As to the drinks, give up all hope; for the owner of the café has no proper place for their preparation, and his rent is so enormous that he has to make the best even of the quality he sells. But aside from this reason, the drinks could not be good, because there are too many of them. The last thing one finds at these coffee-houses is coffee. It is delicious, divine, in those little Oriental shops where it is made to order for each drinker in a special little pot. As to syrups, how many are there in Paris? In what inconceivable place can they keep the jars containing the fruit juices needed to make them? A few real ladies, rich, well-born, good housekeepers, not reduced to slavery by the great shops, who do not rouge or paint their cheeks, still know how to make in their own homes good syrups from the fruit of their gardens and their vineyards. But they naturally do not give them away or sell them to the keepers of cafés, but keep them to gladden their flaxen-haired children.
Such as it is,–with its failings and its vices, even a full century after the fame of Procope,–the café, which we cannot drive out of our memories, has been the asylum and the refuge of many charming spirits. The old Tabourey, who, after having been illustrious, now has a sort of half popularity and a pewter bar, formerly heard the captivating conversations of Barbey and of Aurevilly, who were rivals in the noblest salons, and who sometimes preferred to converse seated before a marble table in a hall from which one could see the foliage and the flowers of the Luxembourg. Baudelaire also talked there, with his clear caressing voice dropping diamonds and precious stones, like the princess of the fairy tale, from beautiful red, somewhat thick lips.
A problem with no possible solution holds in check the writers and the artists of Paris. When one has worked hard all day it is pleasant to take a seat, during the short stroll that precedes the dinner, to meet one’s comrades and talk with them of everything but politics. The only favorable place for these necessary accidental meetings is the café; but is the game worth the candle, or, to speak more exactly, the blinding gas-jets? Is it worth while, for the pleasure of exchanging words, to accept criminal absinthe, unnatural bitters, tragic vermouth, concocted in the sombre laboratories of the cafés by frightful parasites?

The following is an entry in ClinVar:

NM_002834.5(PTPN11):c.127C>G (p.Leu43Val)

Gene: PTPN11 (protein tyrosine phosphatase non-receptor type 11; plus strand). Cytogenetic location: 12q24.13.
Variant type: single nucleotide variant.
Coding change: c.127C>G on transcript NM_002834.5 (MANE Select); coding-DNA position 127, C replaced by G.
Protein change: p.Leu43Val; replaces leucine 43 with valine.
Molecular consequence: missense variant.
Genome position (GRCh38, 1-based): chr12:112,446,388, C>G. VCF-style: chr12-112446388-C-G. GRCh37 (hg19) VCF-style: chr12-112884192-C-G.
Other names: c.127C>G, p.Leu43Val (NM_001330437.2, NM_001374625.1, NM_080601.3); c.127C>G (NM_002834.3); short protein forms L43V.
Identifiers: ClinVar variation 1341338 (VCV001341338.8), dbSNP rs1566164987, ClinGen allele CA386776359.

Aurélien Scholl, who, being a fine poet and excellent writer, is naturally a practical man, had a pleasing idea. He wished that the reunions in the cafés might continue at the absinthe hour, but without the absinthe! A very honest man, chosen for that purpose, would pour out for the passers-by, in place of everything else, excellent claret with quinquina, which would have the double advantage of not poisoning them and of giving them a wholesome and comforting drink. But this seductive dream could never be realized. Of course, honest men exist in great numbers, among keepers of cafés as well as in other walks of life; but the individual honest man could not be found who would be willing to pour out quinquina wine in which there was both quinquina and wine.
In the Palais Royal there used to be a café which had retained Empire fittings and oil lamps. One found there real wine, real coffee, real milk, and good beefsteaks. Roqueplan, Arsène Houssaye, Michel Lévy, and the handsome Fiorentino used to breakfast there, and they knew how to get the best mushrooms. The proprietor of the café had said that as soon as he could no longer make a living by selling genuine articles, he would not give up his stock in trade to another, but would sell his furniture and shut up shop. He kept his word. He was a hero.